Teach Us to Pray

A Journey with Family Worship

Family Worship. Ask for a one-word response to the idea of worshiping together as a family, and the responses are telling: “Intimidating.” “Impossible.” “Important.” “Covenant.” “Bible.” “Wish.” “Regret.” And“How?!”

The “How” of Family Worship

How, indeed! Four years ago we were asked to work together to create a prayer book that could help families―—even families with young children!— worship together.

We each brought different gifts and backgrounds to the table. Elizabeth had been shaped by contemplative prayer, spiritual direction, and Lectio Divina and longed to share these riches with families. Lora had grown up in rhythms of daily family prayer and Saturday family worship that made use of songs, actions, objects, and blessings to flesh out Scripture. Both authors have been enriched through participation with children and worship.

As we worked together, we identified several shared priorities for this family worship book that we believe are helpful regardless of what resource you use—or whether you use any at all:

Simple: “And a little child shall lead them,” Isaiah 11:6 promises. Children learn by doing—in fact, by leading. We desired to keep the worship time simple enough that any of the seven children represented in our two families (all under the age of thirteen) could engage the worship and lead portions of it. And they do!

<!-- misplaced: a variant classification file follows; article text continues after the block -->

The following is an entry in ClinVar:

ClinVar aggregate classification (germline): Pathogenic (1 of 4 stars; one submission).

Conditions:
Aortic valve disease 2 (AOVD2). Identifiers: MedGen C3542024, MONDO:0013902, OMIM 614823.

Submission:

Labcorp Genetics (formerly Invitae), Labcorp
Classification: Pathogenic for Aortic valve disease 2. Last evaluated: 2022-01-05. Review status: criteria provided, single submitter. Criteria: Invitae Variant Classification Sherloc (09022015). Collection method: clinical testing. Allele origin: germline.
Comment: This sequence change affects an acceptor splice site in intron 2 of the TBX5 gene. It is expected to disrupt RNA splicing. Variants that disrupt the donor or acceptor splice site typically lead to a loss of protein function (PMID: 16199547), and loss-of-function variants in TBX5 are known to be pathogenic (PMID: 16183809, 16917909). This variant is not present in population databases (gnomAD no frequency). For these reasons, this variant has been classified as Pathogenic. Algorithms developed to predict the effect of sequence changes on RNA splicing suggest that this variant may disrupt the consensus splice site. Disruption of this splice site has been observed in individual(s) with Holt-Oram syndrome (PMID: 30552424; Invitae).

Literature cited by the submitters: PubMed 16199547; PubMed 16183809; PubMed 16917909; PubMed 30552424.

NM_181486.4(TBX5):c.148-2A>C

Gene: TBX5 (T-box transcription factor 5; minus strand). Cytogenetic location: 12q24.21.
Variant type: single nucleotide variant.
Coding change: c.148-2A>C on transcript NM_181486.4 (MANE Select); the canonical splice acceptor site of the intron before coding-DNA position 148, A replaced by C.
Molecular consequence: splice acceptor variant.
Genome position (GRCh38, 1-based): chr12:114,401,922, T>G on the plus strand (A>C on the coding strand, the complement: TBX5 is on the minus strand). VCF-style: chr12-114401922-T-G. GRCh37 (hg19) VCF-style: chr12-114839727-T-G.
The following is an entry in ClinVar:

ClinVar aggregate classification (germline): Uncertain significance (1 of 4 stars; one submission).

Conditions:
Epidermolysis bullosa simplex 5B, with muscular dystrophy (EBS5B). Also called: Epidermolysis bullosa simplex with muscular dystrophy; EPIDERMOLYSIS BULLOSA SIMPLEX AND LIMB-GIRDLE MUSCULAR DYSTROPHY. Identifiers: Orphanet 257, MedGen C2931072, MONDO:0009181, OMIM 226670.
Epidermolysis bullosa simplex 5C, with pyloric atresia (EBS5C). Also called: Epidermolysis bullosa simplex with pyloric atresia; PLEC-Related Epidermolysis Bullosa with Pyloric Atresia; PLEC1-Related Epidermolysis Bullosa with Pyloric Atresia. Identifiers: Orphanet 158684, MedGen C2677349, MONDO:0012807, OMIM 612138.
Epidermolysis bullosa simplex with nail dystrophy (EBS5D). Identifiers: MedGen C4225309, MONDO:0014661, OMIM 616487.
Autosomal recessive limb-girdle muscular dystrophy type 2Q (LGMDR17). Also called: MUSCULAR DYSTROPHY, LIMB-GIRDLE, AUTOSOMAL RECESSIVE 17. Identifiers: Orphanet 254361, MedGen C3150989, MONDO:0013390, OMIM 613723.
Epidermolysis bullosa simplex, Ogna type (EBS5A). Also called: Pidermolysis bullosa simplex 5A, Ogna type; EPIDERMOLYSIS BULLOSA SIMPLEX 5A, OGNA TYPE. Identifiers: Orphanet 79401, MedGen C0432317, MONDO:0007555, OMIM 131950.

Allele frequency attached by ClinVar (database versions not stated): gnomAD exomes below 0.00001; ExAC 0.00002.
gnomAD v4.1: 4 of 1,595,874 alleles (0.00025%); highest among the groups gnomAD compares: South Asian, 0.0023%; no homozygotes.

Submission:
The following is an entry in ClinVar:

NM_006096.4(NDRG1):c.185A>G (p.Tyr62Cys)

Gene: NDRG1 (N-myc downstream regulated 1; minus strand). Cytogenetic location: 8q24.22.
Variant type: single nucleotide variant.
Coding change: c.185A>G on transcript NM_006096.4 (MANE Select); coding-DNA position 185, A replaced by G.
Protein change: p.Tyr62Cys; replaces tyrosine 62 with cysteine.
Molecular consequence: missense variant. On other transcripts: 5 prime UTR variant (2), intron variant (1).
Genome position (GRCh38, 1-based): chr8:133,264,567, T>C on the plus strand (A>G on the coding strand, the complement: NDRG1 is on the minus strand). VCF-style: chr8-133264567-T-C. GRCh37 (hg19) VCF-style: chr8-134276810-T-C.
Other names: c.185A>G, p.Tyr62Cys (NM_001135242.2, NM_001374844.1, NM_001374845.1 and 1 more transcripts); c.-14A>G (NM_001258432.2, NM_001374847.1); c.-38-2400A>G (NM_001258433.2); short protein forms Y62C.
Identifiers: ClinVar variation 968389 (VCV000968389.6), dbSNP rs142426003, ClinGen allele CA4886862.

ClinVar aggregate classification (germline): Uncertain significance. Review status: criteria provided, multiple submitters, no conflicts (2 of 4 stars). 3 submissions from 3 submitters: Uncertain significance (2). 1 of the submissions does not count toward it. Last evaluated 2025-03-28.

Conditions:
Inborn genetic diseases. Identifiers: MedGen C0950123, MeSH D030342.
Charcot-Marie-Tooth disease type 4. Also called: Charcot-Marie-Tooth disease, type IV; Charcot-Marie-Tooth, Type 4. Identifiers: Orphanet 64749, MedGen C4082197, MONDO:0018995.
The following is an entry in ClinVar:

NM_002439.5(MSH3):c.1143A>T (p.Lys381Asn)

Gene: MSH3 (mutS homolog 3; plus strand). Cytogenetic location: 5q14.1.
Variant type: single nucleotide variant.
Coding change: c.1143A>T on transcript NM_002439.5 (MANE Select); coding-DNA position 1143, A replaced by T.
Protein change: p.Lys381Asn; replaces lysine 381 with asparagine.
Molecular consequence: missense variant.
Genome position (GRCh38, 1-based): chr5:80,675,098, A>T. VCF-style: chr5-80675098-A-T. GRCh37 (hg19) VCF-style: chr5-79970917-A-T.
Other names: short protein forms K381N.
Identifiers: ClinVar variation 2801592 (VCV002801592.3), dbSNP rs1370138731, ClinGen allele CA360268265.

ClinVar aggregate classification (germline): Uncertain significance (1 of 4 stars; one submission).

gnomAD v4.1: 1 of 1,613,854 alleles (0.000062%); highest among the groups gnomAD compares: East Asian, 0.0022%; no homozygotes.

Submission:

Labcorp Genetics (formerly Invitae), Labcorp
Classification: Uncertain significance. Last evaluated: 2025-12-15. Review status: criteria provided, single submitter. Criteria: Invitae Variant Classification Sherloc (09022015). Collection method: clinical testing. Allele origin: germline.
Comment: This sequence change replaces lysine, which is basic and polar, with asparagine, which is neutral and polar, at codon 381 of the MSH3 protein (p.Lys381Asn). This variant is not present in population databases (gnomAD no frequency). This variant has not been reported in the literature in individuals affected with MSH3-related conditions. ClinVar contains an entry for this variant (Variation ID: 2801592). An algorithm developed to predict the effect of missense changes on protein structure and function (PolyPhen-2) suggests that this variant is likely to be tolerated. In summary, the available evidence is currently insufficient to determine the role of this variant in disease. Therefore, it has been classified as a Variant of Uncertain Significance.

Dialogic: Dialogue has a vertical and a horizontal reference for us. We wanted our family worship time to reflect the larger dialogue God has with his people in corporate Sunday worship. God speaks; we respond. We also wanted to create space in the worship time where family members could share and respond to each other.

Multisensory: We remember the power of a lit candle in worship, or a waving palm branch, or a parent’s hand on the head in blessing. We aimed to fill up our children’s senses in multiple ways with worship and wonder.

Repetitious: We desire deep grooves of worship to be etched in our children’s hearts. Deep grooves come by repetition. For this reason, we used a similar structure each day, repeating the same opening and closing sentences from Scripture for weeks at a time. These Scriptures become hidden in the heart (Ps. 119:11).

We also felt it important to include:

  • Times of quiet
  • Times of singing, wonder, and reflection
  • Exposure to different types of prayer